Three Strikes Law
Family First supports the intent of the Sentencing and Parole Reform Bill (also dubbed the “Three Strikes Law”). This law prevents REPEAT VIOLENT OFFENDERS the ability to put families at risk. Here’s just one recent example “Police Killer had history of violence”
As stated in our submission…
* The purpose of this law would be to warn career criminals to find a new job or else they will become career inmates – they are given 2 chances to stop their violent behaviour
* This law would allow police, prosecutors and judges to intervene early enough to save lives instead of waiting for a violent offender to victimise another person.
* Supporters of this bill do not want ‘revenge’ – they simply wish to be able to live unmolested and not in the fear of violent criminals. This is called ‘justice.’
* The consequences for persistent offending should be sufficiently severe to ensure that the benefits of the crime are outweighed by the punishment
* If a repeat offender is incapacitated, then the crime reduction will be great
* Addressing the ‘underlying causes’ is relevant, but it doesn’t solve the immediate problem – protecting the public from persistent offenders
* research in California which implemented Three Strikes in 1994 has shown that California’s population is 50% larger… but crime is 50% less!!
Please note: there is further debate to be had on the role of prisons and how we tackle the drug, alcohol and educational needs of inmates. BUT that is a separate debate. This bill is about protecting your family and mine from REPEAT violent offenders.
Recent experience in the United States has also shown that enhanced sentencing measures work best when combined with other types of programs that can help reintegrate offenders back into the community. Government re-entry assistance in the form of temporary housing, vocational training, and counseling promises to help to reduce the incidents of re-offending and encourage offenders to seek productive and useful lives.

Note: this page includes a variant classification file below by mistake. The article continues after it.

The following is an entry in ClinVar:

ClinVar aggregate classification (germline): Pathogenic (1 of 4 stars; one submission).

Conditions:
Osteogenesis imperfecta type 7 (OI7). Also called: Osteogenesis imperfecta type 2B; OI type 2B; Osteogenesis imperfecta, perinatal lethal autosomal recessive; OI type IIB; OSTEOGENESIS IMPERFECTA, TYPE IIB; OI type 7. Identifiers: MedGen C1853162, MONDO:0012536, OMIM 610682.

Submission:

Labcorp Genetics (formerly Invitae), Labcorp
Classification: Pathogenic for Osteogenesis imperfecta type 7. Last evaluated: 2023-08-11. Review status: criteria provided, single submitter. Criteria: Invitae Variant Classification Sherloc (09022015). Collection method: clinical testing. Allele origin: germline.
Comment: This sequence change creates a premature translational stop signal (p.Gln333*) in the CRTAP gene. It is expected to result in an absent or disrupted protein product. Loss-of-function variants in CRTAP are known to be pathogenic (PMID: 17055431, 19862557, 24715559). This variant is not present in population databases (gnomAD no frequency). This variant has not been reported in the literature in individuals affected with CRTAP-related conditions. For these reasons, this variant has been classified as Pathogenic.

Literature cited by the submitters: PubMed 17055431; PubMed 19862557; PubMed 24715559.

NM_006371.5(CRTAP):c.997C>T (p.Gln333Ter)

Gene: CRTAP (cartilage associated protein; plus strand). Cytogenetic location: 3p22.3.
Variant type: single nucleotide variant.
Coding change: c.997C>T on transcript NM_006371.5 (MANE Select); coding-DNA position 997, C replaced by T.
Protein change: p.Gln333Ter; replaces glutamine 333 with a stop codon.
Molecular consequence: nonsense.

Three-strikes bill ‘not tough enough’
NZ Herald Mar 11, 2010
The controversial three strikes bill is a good start, but is not tough enough, says lobby group Family First. In a written submission to law and order select committee, Family First said the bill discriminated on grounds of age, and the list of qualifying offences did not include the manufacture or sale of the drug P. Despite the battle on P being a priority for the Government, Police Minister Judith Collins, who is responsible for the bill, said drug offences are not being considered for the three strikes rule. The committee is considering the Sentencing and Parole Reform Bill, which sets a standard sentence after one strike, a sentence with no parole for the second strike, and the maximum sentence for the offence and no parole for the third.
There are 36 offences, ranging from murder to compelling an indecent act with an animal, that qualify as a strike. Family First national director Bob McCoskrie said aggravated assault and assault with intent to injure should be added to the list. But excluding youths was the worst aspect of the bill. “This means that offenders such as Bailey Junior Kurariki, and Kerikeri teenager Hermanus Kriel, who was convicted last month for the murder of Liberty Templeman, receive no warnings because of their age,” he said.